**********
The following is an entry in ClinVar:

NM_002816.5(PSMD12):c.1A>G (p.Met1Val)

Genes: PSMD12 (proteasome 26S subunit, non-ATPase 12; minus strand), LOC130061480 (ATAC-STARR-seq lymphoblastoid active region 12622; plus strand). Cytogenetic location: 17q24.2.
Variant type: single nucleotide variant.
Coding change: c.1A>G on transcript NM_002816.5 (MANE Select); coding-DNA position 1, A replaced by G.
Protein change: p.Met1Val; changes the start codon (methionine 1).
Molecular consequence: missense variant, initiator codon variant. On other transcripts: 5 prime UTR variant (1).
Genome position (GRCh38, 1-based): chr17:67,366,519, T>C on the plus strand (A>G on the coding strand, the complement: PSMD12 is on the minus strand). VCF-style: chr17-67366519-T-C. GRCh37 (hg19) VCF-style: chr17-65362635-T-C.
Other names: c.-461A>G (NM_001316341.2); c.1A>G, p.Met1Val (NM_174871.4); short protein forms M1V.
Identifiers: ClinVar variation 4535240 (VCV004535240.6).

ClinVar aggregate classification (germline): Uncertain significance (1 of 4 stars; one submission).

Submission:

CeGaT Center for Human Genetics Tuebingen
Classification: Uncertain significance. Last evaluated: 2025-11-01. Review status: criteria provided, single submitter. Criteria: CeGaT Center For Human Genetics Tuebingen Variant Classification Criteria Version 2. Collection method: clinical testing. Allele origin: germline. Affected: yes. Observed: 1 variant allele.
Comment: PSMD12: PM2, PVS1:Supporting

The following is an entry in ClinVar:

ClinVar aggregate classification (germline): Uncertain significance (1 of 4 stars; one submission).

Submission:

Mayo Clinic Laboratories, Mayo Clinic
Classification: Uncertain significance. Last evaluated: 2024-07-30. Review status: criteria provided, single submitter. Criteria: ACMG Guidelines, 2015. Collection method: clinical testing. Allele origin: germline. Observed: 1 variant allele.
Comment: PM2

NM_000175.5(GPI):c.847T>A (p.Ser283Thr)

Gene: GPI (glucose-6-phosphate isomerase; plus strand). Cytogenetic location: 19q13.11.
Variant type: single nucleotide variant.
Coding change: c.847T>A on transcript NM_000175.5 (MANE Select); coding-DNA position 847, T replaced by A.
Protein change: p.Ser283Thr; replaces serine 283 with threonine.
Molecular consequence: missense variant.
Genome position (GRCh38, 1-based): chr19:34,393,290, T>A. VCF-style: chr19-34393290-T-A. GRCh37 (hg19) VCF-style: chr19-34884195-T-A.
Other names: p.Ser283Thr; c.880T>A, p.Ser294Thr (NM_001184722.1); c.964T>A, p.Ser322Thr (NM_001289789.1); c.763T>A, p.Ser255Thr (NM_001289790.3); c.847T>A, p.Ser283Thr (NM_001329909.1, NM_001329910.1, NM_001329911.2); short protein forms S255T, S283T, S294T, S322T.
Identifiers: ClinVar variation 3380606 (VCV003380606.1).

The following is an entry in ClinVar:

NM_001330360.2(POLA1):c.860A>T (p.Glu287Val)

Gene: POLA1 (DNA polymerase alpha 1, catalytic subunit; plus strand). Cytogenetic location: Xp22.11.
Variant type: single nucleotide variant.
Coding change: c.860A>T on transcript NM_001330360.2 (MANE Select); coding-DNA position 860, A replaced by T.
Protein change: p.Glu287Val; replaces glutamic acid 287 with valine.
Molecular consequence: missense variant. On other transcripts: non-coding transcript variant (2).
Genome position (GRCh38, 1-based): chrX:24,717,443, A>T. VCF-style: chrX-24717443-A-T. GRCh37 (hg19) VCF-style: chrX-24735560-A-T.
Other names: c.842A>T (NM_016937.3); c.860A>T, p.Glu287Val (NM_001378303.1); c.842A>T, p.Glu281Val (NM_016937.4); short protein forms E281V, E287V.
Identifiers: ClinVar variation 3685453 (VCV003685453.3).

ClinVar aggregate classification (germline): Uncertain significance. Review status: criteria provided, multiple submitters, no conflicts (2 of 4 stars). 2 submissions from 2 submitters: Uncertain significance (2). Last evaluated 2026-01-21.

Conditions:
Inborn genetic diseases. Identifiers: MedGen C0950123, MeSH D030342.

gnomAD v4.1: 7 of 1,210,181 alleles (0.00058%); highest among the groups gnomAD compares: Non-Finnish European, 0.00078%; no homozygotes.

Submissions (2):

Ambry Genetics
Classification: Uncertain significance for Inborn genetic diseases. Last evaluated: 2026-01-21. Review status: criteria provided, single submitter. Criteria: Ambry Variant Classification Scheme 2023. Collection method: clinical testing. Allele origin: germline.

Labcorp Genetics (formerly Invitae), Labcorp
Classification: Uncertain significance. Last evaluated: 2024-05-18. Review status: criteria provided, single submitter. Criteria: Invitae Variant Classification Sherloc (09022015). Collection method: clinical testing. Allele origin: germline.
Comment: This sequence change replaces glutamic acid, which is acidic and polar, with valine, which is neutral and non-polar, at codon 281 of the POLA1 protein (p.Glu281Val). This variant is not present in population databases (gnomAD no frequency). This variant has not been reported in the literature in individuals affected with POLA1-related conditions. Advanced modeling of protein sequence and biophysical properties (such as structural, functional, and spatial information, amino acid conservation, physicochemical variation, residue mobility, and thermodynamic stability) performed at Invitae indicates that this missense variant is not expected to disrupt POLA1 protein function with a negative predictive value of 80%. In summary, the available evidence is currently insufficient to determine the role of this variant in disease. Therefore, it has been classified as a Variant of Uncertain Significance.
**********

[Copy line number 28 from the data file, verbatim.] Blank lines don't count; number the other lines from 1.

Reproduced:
Genome position (GRCh38, 1-based): chr19:34,393,290, T>A. VCF-style: chr19-34393290-T-A. GRCh37 (hg19) VCF-style: chr19-34884195-T-A.